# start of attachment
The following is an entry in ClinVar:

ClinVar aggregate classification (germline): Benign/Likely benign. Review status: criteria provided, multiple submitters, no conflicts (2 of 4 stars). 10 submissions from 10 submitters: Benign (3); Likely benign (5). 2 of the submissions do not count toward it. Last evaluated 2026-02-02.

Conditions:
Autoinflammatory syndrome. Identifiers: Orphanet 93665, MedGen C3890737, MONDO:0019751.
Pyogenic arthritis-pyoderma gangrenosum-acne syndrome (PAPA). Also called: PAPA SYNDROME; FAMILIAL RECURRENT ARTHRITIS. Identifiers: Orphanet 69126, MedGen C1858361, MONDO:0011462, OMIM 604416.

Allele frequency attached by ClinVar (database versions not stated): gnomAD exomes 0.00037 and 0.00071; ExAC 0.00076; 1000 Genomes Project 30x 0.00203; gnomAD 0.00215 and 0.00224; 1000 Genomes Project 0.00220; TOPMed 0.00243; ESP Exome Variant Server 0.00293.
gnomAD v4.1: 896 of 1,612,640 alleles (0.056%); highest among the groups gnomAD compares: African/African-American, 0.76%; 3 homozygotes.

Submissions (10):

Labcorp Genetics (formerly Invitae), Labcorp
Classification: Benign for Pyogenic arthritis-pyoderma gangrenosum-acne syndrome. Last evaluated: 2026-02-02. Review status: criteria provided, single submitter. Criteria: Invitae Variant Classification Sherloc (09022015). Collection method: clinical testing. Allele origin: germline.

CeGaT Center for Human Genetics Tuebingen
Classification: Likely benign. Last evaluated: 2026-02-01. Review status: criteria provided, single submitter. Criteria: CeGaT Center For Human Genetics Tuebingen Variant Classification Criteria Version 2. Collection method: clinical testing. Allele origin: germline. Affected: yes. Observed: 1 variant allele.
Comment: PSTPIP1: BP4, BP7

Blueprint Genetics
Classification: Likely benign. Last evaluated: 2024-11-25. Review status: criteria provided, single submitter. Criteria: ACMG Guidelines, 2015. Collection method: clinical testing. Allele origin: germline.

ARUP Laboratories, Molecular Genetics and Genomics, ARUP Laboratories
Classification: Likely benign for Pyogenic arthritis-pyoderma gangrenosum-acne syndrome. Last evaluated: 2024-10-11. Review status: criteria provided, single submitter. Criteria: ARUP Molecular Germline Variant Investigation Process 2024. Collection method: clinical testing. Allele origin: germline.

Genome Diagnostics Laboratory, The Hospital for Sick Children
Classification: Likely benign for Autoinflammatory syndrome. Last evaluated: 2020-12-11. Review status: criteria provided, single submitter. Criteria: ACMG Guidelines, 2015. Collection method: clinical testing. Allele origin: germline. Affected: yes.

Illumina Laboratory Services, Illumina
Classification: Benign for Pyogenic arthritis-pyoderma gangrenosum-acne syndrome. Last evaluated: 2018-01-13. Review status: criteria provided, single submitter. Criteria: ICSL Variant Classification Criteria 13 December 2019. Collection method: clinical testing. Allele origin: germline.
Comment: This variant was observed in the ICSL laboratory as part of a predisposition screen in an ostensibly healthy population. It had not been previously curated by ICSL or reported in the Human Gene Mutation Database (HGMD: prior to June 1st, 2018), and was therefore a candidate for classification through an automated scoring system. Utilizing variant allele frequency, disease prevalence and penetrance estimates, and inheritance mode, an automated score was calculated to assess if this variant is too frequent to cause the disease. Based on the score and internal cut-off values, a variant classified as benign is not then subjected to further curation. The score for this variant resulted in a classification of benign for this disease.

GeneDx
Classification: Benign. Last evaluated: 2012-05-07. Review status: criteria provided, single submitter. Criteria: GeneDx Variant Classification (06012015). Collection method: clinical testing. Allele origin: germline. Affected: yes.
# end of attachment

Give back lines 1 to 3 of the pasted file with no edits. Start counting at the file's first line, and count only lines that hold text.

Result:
The following is an entry in ClinVar:

ClinVar aggregate classification (germline): Benign/Likely benign. Review status: criteria provided, multiple submitters, no conflicts (2 of 4 stars). 10 submissions from 10 submitters: Benign (3); Likely benign (5). 2 of the submissions do not count toward it. Last evaluated 2026-02-02.

Conditions: